“There are a number of causes for someone to develop the habit of pathological lying,” said Shannon Thomas, author of Healing from Hidden Abuse and certified trauma therapist. “On one side of the spectrum are people who have deep feelings of inadequacy and it drives their need to create a false narrative about themselves and the quality of their life. On the opposite side of that spectrum are individuals with either Narcissistic Personality Disorder or Antisocial Personality Disorder.”

According to Thomas, pathological liars will tell lies to play emotional games with the people around them. They derive entertainment out of fooling unsuspecting victims with their lies. The diagnostic criteria includes a grandiose sense of self. Lying helps their internal need to be seen as better than other people.

How to spot a pathological liar

“Pathological lying can be initially tricky to spot,” explained Thomas. “The depth and detail of the lies often cover for the lack of truth included. Looking for the pattern of actions not aligning with words helps to spot a pathological liar. Over time, their mask begins to fall.”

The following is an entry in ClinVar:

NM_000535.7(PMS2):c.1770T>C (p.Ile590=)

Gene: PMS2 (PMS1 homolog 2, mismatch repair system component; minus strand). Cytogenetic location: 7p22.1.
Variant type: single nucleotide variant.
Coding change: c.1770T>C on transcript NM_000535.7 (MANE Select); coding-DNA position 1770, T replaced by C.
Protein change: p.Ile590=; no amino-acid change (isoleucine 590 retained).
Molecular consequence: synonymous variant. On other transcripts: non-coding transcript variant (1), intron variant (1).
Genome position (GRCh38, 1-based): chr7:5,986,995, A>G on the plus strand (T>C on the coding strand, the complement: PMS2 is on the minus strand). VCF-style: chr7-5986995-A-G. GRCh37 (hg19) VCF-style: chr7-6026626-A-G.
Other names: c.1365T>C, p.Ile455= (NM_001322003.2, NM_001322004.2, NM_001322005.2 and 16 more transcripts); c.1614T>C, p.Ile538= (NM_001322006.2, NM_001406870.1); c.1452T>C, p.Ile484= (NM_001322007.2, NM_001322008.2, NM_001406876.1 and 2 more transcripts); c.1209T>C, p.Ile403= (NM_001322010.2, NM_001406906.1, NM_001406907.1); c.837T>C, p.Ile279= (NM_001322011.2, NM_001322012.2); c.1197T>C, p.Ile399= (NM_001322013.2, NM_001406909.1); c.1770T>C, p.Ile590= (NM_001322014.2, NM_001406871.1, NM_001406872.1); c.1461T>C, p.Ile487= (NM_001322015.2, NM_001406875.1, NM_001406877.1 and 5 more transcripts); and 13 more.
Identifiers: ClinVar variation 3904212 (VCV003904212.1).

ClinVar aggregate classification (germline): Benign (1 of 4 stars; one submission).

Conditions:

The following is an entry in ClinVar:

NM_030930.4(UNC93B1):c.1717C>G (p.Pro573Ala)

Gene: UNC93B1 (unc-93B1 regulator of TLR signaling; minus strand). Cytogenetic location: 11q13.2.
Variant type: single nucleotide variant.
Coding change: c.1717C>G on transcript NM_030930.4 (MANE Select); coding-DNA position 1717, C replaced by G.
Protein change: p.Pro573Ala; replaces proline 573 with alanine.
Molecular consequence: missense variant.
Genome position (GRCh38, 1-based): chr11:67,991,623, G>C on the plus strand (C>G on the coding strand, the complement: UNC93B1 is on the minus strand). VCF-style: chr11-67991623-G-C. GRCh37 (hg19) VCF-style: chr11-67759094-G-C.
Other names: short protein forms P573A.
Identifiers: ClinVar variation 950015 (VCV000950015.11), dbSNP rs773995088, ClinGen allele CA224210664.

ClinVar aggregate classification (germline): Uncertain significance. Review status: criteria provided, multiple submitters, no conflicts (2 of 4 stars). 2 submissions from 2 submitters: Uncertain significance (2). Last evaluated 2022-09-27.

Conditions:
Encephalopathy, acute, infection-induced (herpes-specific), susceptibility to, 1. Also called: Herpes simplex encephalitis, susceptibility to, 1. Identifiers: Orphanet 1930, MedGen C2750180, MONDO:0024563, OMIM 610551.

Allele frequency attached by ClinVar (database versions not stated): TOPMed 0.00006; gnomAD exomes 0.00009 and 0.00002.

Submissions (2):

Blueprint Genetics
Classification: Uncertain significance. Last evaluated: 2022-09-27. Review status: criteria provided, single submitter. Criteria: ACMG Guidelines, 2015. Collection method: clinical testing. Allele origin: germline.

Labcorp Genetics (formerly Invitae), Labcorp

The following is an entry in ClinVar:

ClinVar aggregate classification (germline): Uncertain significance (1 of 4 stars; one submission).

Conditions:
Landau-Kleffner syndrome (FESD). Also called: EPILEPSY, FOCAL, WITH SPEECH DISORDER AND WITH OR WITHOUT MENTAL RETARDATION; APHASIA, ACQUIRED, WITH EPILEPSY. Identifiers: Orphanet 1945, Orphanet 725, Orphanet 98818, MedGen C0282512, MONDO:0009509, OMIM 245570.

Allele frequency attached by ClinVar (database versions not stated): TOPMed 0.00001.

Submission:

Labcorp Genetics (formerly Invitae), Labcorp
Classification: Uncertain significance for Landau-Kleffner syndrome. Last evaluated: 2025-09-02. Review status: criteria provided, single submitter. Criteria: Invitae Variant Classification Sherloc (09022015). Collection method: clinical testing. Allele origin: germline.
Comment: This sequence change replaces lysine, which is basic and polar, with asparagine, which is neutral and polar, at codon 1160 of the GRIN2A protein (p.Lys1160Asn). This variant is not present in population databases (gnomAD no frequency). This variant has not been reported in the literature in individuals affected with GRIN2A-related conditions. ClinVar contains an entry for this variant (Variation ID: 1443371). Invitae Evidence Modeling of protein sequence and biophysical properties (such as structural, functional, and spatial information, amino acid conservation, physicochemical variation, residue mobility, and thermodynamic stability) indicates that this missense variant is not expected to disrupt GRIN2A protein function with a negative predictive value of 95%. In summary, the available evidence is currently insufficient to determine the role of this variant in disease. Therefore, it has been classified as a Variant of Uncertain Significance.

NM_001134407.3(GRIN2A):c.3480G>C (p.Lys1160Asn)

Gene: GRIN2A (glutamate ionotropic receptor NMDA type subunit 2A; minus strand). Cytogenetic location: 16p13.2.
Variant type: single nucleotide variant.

“Pathological liars may struggle with existing mental health diagnosis such as personality disorders,” added Erica Wiles, licensed professional counselor. “They are unable to maintain lasting relationships as the lies tend to change and break down over time. They have to move on to save face or people become tired with the lying and break contact.”

The hallmark of a pathological liar is that he/she lies often. The lies are compulsive and consistent regardless of any perceived or known consequences. The lies are grandiose with the liar playing a large role in the tale to get attention and/or sympathy. Other signs include:

  • Lies tend to be complex, consistent and have some bits of truth to them: They are realistic lies in that they seem reasonable even if they are exaggerated in nature.
  • Lying is a habit: Lies are chronic and are compulsive in nature.
  • Lies become truth: Due to the habitual nature, lies are often believed by the liar.
  • They wear a “mask:” Social situations and interactions are superficial and staged. They are purposeful and calculated to support lies and image. Saving “face” is extremely important.